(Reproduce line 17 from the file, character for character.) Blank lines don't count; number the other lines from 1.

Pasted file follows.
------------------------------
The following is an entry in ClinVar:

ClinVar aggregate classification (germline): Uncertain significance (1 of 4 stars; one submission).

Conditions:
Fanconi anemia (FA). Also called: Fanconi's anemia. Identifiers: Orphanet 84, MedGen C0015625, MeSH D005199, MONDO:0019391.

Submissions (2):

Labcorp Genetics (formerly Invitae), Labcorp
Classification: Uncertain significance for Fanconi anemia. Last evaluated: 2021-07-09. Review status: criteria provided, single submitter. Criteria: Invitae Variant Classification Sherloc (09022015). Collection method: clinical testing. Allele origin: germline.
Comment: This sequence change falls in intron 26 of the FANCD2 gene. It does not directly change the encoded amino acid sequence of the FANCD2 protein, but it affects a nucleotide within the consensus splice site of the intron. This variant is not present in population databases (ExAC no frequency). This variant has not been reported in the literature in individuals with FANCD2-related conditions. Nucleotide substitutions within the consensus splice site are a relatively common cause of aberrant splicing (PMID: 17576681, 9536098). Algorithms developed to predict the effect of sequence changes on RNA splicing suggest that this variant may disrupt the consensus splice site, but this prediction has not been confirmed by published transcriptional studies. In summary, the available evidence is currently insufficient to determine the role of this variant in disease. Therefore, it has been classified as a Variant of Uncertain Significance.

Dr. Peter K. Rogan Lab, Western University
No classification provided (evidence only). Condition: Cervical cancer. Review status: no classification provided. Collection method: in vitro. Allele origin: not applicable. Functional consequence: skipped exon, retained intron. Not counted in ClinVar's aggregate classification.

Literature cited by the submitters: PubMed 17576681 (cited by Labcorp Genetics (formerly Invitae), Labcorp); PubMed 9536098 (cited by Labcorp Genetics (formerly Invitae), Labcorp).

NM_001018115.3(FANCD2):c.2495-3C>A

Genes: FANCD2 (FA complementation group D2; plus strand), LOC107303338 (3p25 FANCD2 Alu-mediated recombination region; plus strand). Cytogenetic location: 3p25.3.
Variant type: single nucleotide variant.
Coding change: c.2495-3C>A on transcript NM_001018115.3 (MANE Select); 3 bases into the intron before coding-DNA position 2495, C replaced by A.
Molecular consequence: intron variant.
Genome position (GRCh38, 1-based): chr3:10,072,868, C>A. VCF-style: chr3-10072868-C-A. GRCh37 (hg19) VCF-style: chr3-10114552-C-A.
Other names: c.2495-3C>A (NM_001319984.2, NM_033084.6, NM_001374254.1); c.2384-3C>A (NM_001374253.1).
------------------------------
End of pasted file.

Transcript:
Genome position (GRCh38, 1-based): chr3:10,072,868, C>A. VCF-style: chr3-10072868-C-A. GRCh37 (hg19) VCF-style: chr3-10114552-C-A.